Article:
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'Going Spatial' is my personal blog, the views on this site are entirely my own and should in no way be attributed to anyone else or as the opinion of any organisation.

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Friday 17 September 2010

Amazon Elastic Load Balancers (ELB)

Setting up  Load Balancers inside the Amazon Cloud is deceptively easy but there are a number of 'gotchas'. First, they are called 'elastic load balancers or ELB'. They are also software load balancers of an unknown capacity.There's been some talk on how scalable they really are though I have lost track of the news item that stated this.

Like trying out anything new, I decided to have a delve around for the documentation, just to be sure that what I had in mind would work and oddly, I found this time round that the normally excellent Amazon Web Services documentation was a wee bit sparse. However, the GUI to set up a load balancer looks easy so I decided it probably wasn't too difficult. I also discovered that the GUI tool as provided in the AWS console was not available when this service first came out and all of the work had to be done by command line. I love command line so I read up on it too. So can you here in a nice blog post by Steve Evans.

As ever, I sketched out what I am trying to achieve: a simple website running on two (or more) instances behind a load balancer supporting HTTPS. I will also need to attach a much more memorable name (e.g. loadbalancer.esriuk.com)  to the DNS of the load balancer (currently something like: mytestloadbalancer123-678076149.eu-west-1.elb.amazonaws.com ) in order to make the site easier to use. This is the CNAME as explained in a previous post.

Creating the servers or instances
First step is to create the two instances and I opted to go for the small instances. They're cheaper and for my testing, perfectly adequate for the work in mind. I created one instance (server-01), installed IIS7 on it, patched and slapped on an anti-virus software on it and then took a snap-shot of it. This snap-shot creates an AMI file which I then used to create a second instance, indeed an almost identical copy of the server-01. Very useful. 

Once I had two instances running, I made sure that each one was functioning properly. Tests were done to see that IIS on both of the instances were working. I subtly changed the default landing page on one of the IIS instances to help me differentiate between the two. 
The 'secure 2' was part of the HTTPS test and also helped me to remember that we were on a new page.
Creating the Elastic Load Balancer

Now before you even start the creation of the ELB, one needs to decide what protocols are to be used. Obviously, one would want HTTP (80) to be allowed through the load balancer and this is the default but if you want to load balance HTTPS (443) or some other protocol / port - these have to be defined during the creation of the ELB. One cannot add extra protocols / ports once the ELB has been created. It is a one-step process.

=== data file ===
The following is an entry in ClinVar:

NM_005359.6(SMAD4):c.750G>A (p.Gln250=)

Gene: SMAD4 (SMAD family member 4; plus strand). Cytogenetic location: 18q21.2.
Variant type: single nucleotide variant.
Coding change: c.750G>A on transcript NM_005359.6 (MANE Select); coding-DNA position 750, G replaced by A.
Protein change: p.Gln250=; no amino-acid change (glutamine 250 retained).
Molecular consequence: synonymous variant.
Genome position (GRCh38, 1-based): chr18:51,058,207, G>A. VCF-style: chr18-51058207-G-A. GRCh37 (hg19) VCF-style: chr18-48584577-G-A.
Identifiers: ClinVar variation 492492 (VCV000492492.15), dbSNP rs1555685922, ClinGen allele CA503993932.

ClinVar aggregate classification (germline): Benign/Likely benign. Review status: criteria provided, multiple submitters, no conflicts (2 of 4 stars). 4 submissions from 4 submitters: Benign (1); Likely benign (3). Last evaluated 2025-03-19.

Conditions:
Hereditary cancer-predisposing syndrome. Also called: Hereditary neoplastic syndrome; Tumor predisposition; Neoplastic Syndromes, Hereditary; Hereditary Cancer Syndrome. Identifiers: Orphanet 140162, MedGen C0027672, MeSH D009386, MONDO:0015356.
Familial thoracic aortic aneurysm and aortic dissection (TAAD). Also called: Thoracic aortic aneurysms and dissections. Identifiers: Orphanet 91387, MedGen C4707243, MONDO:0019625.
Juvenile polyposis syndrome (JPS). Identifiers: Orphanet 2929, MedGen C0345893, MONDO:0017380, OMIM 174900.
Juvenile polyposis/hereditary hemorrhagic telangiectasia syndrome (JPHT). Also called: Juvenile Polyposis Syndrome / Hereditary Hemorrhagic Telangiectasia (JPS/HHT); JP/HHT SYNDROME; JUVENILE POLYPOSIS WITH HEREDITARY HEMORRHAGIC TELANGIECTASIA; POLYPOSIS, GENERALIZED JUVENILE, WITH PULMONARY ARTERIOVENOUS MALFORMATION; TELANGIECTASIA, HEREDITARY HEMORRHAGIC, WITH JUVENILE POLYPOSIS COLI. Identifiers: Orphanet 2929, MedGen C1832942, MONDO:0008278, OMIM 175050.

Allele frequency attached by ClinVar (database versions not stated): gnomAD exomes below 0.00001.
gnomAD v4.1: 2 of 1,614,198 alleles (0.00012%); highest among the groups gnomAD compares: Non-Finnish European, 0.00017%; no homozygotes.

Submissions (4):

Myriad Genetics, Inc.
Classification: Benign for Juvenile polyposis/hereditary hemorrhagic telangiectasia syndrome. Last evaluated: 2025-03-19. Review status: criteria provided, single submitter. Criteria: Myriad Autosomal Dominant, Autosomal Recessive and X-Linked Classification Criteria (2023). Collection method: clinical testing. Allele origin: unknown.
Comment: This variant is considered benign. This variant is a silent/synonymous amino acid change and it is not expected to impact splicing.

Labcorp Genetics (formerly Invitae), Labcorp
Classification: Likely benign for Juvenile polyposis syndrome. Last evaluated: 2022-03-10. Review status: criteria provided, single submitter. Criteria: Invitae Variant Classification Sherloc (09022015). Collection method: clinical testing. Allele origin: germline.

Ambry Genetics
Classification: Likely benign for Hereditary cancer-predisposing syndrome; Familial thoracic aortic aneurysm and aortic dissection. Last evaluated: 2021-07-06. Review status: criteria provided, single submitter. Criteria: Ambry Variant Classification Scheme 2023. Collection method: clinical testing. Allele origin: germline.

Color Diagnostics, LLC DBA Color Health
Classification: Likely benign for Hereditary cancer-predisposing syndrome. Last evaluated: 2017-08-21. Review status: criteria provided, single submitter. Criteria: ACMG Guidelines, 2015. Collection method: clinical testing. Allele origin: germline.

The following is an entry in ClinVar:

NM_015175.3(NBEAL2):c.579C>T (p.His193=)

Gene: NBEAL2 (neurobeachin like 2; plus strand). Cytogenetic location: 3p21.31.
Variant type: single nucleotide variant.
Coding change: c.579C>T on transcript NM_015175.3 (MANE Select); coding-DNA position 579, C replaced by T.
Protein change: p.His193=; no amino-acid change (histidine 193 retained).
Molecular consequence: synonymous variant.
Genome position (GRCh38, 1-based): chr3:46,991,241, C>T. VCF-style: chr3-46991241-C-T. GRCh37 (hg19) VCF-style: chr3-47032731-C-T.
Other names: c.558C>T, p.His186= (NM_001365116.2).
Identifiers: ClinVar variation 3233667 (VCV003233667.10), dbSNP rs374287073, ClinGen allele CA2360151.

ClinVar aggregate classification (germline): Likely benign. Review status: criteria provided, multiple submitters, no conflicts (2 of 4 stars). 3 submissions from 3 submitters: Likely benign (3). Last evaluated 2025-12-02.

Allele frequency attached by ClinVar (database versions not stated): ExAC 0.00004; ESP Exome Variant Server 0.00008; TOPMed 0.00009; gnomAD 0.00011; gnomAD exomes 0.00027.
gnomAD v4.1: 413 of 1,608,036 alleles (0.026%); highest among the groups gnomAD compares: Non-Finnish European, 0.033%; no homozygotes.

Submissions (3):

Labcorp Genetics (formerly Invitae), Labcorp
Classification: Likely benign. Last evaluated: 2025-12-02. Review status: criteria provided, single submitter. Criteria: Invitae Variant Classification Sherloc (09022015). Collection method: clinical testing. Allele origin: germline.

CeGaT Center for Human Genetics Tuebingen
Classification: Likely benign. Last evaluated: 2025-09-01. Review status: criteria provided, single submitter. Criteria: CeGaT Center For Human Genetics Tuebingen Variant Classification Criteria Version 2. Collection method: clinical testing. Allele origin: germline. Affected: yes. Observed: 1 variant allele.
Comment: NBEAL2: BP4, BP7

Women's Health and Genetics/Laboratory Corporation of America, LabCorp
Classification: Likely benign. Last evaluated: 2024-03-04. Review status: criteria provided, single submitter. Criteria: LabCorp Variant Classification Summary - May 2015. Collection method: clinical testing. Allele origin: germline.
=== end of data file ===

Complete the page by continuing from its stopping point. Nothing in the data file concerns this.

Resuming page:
The ELB I need must support HTTP and HTTPS so these had to be defined during the ELB creation stage. HTTPS is called ' Secure HTTP server'. When this is option is selected, the other options are automatically filled in though don't worry that the protocol drop-down still says 'HTTP'; the port changes to '443' - the well-known port for HTTPS so all is well. Am sure that the protocol drop-down error is a bug and a minor one at that. One can also see that you can also re-direct incoming traffic on a particular port (e.g. 80) to a specific one on the EC2 instances. This makes the 

The rest of the process is quite straight forward; though one should spend a bit of time understanding the instance health checks that the ELB will employ to ensure that it does not redirect traffic to a 'dead' or unresponsive instance. 

Instance Health Checks

The ELB is quite smart in that it needs a way to check that the instances it is redirecting traffic to are online and valid traffic should still be routed to them.  Otherwise if an instance died (or was accidentally switched off) the load balancer would still continue to route traffic to it, oblivious to the instance's 'dead' state and this would cause partial downtime. What's worse, it could be quite intermittent with one out of every two pages (for example) returning with a '404' error message. 

So how does the ELB work? It does it simply by checking a specific file, usually a web-page file on a set schedule to ensure that the instance is healthy.
There are six parameters that one needs to be configure: 

'Protocol' - you can use either HTTP or TCP as the protocol of choice. 
'Target' - this is the file that the ELB checks to ensure it is all OKAY, usually it will be a simple web-page such as the default.htm file.
'Interval' - this is how often the ELB will perform the above health check.
'Timeout' - this is how long to allow the instance to respond to the health check before a failure is recorded.
'Unhealthy threshold' - is the number of *consecutive* failures before the ELB marks the instance as 'failed' and 'OutOfService'.
'Health threshold' is the number of successful checks before the ELB marks the instance as 'working' and 'InService' 

Create CNAME Record for ELB Instance 

When an ELB instance is first created, AWS provides you a public DNS name. It is unique but quite long and difficult to remember. Much better to have something a bit friendly for it. To do this, you will need to create a CNAME record in DNS to redirect the friendly URL to this DNS name. I blogged about this in my previous post.

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